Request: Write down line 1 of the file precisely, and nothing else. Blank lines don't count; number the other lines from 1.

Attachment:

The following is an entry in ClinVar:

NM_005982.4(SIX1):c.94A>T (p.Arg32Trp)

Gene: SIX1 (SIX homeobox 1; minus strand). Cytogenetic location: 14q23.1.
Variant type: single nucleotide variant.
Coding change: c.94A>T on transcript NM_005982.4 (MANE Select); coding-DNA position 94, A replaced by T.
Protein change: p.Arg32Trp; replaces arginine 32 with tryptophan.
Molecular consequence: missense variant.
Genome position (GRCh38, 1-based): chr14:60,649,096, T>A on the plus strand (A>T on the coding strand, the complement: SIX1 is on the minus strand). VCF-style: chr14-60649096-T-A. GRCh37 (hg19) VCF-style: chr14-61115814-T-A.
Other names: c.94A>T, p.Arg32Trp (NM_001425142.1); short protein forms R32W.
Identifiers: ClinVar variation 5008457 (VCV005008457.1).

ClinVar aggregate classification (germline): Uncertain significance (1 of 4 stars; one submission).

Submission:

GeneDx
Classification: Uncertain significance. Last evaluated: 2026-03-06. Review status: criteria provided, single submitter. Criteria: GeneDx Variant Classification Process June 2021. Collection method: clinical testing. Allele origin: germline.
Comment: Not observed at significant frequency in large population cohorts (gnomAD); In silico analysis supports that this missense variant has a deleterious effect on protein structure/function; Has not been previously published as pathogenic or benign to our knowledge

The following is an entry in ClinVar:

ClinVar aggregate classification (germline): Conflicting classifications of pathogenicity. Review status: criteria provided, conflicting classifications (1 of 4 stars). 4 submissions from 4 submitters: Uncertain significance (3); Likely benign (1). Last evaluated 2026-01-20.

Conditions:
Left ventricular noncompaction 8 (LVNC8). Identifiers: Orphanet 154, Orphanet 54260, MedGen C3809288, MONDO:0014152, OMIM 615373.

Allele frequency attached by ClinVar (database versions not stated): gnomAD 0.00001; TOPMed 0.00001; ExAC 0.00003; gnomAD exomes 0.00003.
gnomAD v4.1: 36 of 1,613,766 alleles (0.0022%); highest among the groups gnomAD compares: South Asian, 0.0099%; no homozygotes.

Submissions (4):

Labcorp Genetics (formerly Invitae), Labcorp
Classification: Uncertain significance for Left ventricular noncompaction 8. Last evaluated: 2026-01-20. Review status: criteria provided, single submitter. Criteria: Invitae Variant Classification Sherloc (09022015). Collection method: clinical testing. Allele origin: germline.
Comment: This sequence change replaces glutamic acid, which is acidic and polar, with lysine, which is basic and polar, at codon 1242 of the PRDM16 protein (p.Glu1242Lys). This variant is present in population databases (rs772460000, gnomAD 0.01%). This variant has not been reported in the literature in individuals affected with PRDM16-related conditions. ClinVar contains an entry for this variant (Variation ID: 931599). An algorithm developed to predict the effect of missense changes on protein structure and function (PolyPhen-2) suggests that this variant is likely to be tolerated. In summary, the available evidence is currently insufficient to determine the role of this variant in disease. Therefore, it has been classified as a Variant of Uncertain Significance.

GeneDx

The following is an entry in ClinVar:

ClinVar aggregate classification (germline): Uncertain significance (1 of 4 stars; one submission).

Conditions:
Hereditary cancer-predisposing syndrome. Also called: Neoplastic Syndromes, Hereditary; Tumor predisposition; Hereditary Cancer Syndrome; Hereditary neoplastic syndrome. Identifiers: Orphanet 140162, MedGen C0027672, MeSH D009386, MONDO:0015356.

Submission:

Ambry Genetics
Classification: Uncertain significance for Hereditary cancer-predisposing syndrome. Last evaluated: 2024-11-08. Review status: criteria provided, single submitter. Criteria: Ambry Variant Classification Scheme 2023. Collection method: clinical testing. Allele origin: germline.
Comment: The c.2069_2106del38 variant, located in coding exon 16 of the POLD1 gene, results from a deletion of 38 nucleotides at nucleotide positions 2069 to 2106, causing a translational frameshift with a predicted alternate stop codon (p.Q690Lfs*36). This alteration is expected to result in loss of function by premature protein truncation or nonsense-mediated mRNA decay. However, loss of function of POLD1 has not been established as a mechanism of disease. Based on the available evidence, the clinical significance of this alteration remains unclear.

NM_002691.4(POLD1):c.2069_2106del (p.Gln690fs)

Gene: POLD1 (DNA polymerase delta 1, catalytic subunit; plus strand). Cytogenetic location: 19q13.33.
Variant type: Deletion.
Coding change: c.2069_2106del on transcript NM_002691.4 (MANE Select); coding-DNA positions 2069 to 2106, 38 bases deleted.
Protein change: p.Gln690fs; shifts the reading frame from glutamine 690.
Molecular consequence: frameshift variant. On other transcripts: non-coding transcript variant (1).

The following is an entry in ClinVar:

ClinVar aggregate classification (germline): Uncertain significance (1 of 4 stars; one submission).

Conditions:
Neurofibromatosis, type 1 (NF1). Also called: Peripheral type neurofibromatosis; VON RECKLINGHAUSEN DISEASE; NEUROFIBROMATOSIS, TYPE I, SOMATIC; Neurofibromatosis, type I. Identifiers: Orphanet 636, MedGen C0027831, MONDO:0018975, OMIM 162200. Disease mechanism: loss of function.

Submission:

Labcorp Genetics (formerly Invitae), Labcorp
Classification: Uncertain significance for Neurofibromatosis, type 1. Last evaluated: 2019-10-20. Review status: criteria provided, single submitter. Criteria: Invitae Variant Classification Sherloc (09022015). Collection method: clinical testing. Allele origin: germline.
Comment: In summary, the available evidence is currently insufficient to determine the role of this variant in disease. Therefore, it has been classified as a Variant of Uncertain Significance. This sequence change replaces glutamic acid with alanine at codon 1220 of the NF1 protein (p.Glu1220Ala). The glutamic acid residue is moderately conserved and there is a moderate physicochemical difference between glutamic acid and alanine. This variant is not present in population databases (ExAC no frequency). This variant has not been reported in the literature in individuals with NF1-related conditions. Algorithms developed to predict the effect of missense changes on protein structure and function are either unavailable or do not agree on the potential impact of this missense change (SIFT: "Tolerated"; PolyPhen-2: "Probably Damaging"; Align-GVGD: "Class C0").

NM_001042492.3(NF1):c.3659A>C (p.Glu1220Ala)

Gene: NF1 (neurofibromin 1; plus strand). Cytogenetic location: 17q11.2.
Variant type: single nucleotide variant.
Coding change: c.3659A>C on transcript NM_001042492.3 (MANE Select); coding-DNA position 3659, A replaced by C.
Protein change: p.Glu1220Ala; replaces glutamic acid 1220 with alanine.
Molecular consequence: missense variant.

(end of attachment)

The following is an entry in ClinVar: